New Zealand as it was.
Putting down roots
It was as early as 1958 when they, like so many young NZ couples, bought a section to build a new home.
They had a simple but solid house built.
In that same year 1958, they also started their own business making furniture.
The first workshop was on their Godley Road property in a shed built from packing cases.
Initially, Bente was involved with the actual furniture making process before focusing
solely on managing the office work.
It was in making their commitment to their business and building a home
that the feeling of being at home in New Zealand initiated, and that
has never changed.
The story of Danske Møbler is well recorded on their
They set up their first furniture store in Symond St, Auckland in 1962.
Import restrictions in the early 1960s encouraged local manufacturing
to grow and develop. At the same time, New Zealanders had become more
aware of designer trends through “continental” influence.
The Winter’s business grew and in 1964 when the new 246 Mall on
Queen St opened, Danske Møbler was there too. By that time it was
a leading furniture retailer with good design functionality at an affordable
price. The business continued to expand its markets in NZ and overseas.
Ken and Bente have handed over the management to their oldest son and his
wife. The business is now over 50 years old but the fundamental principles remain.
Having made the decision to settle in NZ, both Bente and Ken became
naturalised New Zealanders in 1962.
Other family members came out to settle in New Zealand. Bente’s
parents came in 1960 and Ken’s sister and her husband with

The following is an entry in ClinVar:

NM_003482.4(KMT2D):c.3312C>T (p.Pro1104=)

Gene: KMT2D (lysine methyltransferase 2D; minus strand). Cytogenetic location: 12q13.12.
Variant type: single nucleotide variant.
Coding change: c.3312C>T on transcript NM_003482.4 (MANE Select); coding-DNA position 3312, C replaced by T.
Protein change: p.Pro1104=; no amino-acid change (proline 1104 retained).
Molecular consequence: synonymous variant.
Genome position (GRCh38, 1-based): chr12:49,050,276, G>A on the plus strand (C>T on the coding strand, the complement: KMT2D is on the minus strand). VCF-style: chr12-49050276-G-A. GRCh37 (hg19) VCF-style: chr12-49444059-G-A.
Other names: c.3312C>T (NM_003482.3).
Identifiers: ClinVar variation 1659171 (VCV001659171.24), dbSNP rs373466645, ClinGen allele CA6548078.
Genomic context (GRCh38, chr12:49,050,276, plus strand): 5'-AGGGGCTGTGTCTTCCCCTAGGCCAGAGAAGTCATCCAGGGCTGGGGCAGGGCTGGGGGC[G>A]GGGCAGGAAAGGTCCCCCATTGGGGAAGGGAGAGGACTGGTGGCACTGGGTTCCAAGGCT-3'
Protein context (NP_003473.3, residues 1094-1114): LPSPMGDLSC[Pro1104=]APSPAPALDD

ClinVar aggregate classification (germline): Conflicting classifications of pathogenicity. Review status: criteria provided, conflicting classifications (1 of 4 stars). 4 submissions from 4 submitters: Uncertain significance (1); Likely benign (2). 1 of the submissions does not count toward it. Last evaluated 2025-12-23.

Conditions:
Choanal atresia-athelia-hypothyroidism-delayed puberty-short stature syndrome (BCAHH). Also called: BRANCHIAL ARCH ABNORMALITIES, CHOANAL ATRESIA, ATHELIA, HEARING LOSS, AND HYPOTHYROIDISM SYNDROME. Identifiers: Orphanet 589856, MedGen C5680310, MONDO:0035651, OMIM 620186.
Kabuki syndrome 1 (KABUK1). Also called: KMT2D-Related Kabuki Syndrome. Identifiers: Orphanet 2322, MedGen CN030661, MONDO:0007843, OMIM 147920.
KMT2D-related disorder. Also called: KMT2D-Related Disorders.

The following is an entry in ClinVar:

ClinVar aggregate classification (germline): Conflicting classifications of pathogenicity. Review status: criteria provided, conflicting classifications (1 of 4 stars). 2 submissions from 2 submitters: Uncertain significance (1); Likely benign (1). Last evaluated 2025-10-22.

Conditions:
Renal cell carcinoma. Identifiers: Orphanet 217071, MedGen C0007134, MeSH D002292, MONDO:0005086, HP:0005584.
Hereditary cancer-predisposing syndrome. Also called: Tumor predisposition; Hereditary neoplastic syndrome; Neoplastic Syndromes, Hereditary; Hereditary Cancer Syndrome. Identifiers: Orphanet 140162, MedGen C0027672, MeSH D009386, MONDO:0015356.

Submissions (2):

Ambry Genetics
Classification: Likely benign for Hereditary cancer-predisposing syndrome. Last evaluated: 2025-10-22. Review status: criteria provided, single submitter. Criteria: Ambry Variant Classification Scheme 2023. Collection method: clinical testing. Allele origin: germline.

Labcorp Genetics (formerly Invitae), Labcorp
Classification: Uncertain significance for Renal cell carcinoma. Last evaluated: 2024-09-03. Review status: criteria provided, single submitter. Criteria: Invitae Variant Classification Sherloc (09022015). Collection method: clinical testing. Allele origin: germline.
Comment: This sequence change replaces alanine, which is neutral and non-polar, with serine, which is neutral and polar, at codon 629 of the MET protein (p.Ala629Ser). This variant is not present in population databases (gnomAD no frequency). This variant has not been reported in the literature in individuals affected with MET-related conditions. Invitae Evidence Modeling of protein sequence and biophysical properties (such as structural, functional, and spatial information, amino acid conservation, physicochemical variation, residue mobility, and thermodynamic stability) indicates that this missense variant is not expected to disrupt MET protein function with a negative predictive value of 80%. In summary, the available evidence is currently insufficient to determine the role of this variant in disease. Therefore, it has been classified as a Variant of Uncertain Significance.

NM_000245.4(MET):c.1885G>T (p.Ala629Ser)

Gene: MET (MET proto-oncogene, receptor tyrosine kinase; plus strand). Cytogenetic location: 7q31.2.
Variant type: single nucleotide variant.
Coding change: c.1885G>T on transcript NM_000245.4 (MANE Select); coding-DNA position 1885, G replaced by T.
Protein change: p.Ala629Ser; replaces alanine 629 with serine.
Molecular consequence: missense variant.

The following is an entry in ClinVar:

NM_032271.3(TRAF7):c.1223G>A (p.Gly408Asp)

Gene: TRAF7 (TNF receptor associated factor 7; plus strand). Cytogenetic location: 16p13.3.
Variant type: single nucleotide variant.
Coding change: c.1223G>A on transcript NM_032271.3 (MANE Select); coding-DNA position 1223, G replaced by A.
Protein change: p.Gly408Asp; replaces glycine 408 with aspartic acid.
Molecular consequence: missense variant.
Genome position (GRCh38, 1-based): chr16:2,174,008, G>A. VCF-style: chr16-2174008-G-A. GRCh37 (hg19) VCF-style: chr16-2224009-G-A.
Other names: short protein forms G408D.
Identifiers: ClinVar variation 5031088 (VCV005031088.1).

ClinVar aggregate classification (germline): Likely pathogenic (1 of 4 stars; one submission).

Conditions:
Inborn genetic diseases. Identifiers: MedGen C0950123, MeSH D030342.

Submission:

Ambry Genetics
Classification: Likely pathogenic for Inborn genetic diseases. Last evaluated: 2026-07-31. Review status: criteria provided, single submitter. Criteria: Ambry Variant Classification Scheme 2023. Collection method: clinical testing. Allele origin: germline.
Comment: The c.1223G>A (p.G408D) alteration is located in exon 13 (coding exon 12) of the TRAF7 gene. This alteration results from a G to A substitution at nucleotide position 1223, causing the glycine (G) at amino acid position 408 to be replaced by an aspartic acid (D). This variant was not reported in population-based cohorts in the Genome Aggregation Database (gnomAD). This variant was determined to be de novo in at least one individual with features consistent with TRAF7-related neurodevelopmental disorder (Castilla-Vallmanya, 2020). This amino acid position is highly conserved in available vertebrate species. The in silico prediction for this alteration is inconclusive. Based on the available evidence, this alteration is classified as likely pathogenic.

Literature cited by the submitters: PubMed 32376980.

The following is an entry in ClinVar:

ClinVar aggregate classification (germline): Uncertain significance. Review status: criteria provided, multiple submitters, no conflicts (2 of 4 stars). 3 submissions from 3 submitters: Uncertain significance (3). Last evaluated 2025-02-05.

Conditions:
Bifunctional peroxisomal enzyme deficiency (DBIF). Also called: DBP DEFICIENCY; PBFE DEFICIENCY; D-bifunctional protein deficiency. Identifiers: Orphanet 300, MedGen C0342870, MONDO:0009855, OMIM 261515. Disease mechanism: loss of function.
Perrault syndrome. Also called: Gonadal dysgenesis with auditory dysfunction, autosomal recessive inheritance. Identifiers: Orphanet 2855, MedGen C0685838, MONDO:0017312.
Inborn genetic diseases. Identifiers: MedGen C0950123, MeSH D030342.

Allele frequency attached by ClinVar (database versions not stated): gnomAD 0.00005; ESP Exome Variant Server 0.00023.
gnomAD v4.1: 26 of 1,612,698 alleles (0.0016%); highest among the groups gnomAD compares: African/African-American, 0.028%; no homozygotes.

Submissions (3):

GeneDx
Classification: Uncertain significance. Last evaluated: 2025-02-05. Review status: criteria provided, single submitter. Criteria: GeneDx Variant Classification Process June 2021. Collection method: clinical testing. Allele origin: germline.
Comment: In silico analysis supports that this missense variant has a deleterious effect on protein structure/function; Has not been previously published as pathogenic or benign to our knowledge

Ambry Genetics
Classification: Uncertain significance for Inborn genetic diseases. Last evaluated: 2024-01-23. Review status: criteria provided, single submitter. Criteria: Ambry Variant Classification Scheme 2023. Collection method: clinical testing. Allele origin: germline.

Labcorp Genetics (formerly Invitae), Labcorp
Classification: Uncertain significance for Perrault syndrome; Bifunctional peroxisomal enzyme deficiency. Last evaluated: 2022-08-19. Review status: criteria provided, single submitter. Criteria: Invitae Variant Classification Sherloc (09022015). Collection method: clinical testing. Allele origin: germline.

their two children followed later.
First trip back to Denmark
Their first trip back to Denmark took place in 1963 after they had been
here just over 7 years. This time they went back as a couple, as New
Zealanders, and with their first son. It was a test of their
decision to live in New Zealand but as Bente says “We fit
easily into Denmark and equally we feel at home in New Zealand. It is
just like having two homes”. That trip was the first of many to
come, but the Winter’s base was firmly rooted in New Zealand.
Integrating into New Zealand Society
In the mid-1960s, family demands and a growing business was taking up
much of their energy and time. They were also heavily involved with
the growing Danish Society in Auckland of which Ken was President
from 1968 to 1972 and Bente also served on the committee.
Later they both became involved with Rotary in Auckland. Ken not only
became President but District Governor. Through Rotary they have made
many friends and met people throughout the world.
Bente sees their integration into New Zealand life and their family as the
most satisfying part of the life they have had here in New Zealand as
well as their business achievements.
“I will never lose my accent,” says Bente, “but nor do those
from Scotland or Ireland when they come out as adults, so I have
accepted that. The fact that I feel I am a New Zealander as well as a
Dane is important to me”. They have welcomed and entertained
many Danish and international friends to New Zealand. Bente says “I
am so proud to show them New Zealand as this is our home.”
Their three sons are now all married with children of their own and
involved with business in their own right. They are all born in New
Zealand but were brought up with Danish culture, food and customs.
The last words go to Bente as she looks back on her life.